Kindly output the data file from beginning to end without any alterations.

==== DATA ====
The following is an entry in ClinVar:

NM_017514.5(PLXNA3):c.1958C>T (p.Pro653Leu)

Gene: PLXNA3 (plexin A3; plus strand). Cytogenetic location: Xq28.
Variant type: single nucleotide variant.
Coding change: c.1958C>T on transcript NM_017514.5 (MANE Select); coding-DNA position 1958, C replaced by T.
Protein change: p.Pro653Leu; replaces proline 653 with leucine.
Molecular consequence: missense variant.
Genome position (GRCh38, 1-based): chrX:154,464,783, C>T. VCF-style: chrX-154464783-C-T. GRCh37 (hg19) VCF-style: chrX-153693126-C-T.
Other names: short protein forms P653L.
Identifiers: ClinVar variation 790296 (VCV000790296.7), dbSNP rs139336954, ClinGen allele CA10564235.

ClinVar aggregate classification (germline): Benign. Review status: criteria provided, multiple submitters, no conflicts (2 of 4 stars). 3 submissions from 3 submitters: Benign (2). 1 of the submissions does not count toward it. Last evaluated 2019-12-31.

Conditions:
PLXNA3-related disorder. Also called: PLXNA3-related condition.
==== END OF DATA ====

The following is an entry in ClinVar:

NM_017514.5(PLXNA3):c.1958C>T (p.Pro653Leu)

Gene: PLXNA3 (plexin A3; plus strand). Cytogenetic location: Xq28.
Variant type: single nucleotide variant.
Coding change: c.1958C>T on transcript NM_017514.5 (MANE Select); coding-DNA position 1958, C replaced by T.
Protein change: p.Pro653Leu; replaces proline 653 with leucine.
Molecular consequence: missense variant.
Genome position (GRCh38, 1-based): chrX:154,464,783, C>T. VCF-style: chrX-154464783-C-T. GRCh37 (hg19) VCF-style: chrX-153693126-C-T.
Other names: short protein forms P653L.
Identifiers: ClinVar variation 790296 (VCV000790296.7), dbSNP rs139336954, ClinGen allele CA10564235.

ClinVar aggregate classification (germline): Benign. Review status: criteria provided, multiple submitters, no conflicts (2 of 4 stars). 3 submissions from 3 submitters: Benign (2). 1 of the submissions does not count toward it. Last evaluated 2019-12-31.

Conditions:
PLXNA3-related disorder. Also called: PLXNA3-related condition.